Men Face Charges in Pack Horse Cruelty Case

Four horses are recovering in the care of the Bitter Root Humane Association of Hamilton, Mont., after they were found alongside a trail and stabled at a storage facility along the Montana-Idaho border in August. Meanwhile, two men, each charged with four counts of animal cruelty associated with these horses, await their pretrial hearing set for Oct. 9.

Able when found on trail
Able six weeks later

Top, the horse named "Able," when he was found on the trail. Below, Able after six weeks of care.

Craig Heydon, 71, and his son Curtis Heydon, 37, both from the Atlanta, Ga., area had set out with four horses on a pack ride in the mountains on the border between Montana and Idaho for two months this summer. On Aug. 1, one of their horses was found collapsed alongside a trail by two other riders who had passed Curtis Heydon earlier. He had warned the pair he had left a horse on the trail because the gelding wouldn't continue, but said he planned to return the next day for the animal. The riders found the horse still saddled, in an emaciated condition, and with open saddle sores. They tended to the horse along the trail, and a sheriff's deputy later found three more horses owned by the men in a makeshift pen between two storage units at a mini storage facility in Stevensville, Mont.

Six weeks later, Vicki Dawson, operations manager at the Bitter Root shelter, is still concerned about the long-term health of two of the horses. "Able," the horse found collapsed on the trail, has just returned to her facility after spending a month in a veterinary hospital.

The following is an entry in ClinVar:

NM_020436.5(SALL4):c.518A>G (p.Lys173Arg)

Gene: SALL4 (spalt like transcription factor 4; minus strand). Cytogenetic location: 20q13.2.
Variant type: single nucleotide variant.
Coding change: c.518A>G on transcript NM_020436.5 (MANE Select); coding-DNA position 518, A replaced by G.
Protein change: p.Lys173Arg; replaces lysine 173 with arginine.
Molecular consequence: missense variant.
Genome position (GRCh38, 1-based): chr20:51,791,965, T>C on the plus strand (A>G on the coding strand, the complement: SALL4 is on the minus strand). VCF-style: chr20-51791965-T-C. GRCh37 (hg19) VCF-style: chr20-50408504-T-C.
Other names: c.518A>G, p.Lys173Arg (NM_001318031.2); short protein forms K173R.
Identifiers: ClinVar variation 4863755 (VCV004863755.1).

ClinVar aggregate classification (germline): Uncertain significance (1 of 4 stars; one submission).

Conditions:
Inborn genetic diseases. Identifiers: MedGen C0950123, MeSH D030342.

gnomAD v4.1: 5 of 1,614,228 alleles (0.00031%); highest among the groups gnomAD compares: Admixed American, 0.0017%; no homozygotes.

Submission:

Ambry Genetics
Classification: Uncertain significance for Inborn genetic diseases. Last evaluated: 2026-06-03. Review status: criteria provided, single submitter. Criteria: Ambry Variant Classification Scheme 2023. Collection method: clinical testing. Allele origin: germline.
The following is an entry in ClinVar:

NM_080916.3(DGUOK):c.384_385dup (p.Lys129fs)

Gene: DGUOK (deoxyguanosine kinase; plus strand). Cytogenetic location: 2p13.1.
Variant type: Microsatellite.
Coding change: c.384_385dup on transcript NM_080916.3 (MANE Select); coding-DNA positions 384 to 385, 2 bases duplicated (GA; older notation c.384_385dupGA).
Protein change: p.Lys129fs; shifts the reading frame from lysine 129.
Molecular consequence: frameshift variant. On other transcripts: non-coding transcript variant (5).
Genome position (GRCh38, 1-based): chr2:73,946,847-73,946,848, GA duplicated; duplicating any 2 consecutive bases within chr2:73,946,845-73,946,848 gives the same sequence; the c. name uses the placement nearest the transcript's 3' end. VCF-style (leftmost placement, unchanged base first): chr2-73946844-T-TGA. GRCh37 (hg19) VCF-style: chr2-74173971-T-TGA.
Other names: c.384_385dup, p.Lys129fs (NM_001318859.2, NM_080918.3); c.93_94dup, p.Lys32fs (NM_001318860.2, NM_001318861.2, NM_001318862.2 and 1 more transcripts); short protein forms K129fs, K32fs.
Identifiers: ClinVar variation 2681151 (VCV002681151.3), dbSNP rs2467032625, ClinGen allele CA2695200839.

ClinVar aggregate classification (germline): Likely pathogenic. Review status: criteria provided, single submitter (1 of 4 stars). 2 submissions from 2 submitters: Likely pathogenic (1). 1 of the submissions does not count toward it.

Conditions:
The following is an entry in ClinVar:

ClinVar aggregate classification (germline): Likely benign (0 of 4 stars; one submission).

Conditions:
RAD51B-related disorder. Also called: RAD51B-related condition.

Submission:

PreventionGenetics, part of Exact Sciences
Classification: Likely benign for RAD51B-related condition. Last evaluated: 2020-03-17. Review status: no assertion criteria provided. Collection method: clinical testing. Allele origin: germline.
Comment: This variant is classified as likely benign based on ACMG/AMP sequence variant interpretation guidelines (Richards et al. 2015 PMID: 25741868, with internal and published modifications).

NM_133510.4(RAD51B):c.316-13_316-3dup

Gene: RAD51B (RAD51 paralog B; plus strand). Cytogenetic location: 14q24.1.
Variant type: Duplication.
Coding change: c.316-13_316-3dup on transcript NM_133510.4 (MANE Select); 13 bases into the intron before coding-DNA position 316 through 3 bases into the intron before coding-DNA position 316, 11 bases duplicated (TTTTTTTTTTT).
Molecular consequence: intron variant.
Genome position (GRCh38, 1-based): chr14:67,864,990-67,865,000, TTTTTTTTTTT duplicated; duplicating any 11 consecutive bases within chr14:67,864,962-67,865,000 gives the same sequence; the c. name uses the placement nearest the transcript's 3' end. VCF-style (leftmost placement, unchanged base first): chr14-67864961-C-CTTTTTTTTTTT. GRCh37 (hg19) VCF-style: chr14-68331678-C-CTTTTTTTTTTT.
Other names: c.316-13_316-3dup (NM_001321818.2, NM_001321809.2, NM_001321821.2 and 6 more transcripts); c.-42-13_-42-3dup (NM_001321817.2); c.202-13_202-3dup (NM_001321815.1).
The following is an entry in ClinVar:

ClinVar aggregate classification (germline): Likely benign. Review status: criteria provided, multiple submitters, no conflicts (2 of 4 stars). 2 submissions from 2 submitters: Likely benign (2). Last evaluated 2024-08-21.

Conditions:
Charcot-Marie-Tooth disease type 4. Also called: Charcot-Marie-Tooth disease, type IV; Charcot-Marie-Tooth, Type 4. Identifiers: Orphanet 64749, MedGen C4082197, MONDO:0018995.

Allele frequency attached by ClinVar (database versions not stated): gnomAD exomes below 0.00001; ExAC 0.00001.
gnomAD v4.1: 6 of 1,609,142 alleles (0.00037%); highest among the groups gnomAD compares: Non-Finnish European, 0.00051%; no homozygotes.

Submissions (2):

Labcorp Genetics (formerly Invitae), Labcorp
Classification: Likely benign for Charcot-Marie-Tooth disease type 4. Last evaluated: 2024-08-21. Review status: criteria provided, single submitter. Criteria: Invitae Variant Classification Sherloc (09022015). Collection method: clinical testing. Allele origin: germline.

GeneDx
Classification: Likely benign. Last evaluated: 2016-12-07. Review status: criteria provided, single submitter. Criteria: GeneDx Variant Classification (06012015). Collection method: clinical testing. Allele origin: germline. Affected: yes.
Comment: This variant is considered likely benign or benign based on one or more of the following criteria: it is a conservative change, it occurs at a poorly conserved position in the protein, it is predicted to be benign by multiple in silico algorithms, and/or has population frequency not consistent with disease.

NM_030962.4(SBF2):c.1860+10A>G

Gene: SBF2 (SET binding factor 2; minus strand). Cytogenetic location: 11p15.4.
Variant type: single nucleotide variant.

The abscesses in Able's feet were so painful he was unable to stand, according to Dawson. "He was only with us two days and then he was down and wouldn't get back up," she said.

An equine ophthalmologist has also been out to treat corneal ulcers in both Able and another horse, a 22-year-old gelding named Diamond.

The prosecutor in this case, John Bell, could not be reached for comment. The Heydons' lawyer, Matthew Stevenson, said that the defendants will not be present at their pretrial hearing.

"There's a hysteria surrounding this case," said Stevenson, citing an area veterinarian who said media representation of the case has been inaccurate.

If found guilty of the animal cruelty charges, the Heydons could face up to a year in jail for each count.

About the Author

Liz Brown

Stay on top of the most recent Horse Health news with FREE weekly newsletters from Learn More